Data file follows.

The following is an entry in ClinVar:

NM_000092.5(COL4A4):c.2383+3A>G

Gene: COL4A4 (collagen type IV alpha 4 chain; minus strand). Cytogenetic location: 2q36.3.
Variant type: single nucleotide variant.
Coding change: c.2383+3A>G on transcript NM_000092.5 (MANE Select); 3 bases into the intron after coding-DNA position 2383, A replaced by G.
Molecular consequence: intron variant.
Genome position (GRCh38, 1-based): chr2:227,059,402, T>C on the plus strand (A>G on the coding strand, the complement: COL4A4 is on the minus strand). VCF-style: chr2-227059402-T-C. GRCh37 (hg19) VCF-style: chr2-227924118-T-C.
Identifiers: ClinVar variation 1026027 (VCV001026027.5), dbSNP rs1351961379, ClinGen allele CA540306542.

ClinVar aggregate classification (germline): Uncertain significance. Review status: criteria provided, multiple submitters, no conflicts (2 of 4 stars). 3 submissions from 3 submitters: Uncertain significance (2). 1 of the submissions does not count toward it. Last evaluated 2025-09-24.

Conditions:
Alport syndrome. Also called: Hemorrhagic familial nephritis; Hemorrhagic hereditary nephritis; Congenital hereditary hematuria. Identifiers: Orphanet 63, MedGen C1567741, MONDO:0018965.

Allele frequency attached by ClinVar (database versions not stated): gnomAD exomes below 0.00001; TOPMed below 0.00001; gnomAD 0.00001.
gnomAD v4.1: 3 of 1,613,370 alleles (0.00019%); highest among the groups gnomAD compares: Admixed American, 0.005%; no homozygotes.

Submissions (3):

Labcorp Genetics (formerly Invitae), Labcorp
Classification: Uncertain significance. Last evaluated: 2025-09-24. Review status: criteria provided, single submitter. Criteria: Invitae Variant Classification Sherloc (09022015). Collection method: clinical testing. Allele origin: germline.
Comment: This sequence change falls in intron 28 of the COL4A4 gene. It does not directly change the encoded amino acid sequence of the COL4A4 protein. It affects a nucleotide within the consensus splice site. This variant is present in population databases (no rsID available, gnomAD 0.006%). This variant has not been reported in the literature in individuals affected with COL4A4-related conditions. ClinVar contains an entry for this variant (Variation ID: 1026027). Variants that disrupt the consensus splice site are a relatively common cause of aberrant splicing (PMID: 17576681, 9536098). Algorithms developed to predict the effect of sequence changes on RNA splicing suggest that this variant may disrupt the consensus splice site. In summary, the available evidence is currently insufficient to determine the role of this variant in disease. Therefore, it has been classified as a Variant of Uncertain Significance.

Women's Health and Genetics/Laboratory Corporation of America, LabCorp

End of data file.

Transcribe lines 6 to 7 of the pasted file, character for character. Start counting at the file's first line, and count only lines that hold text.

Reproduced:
Molecular consequence: intron variant.
Genome position (GRCh38, 1-based): chr2:227,059,402, T>C on the plus strand (A>G on the coding strand, the complement: COL4A4 is on the minus strand). VCF-style: chr2-227059402-T-C. GRCh37 (hg19) VCF-style: chr2-227924118-T-C.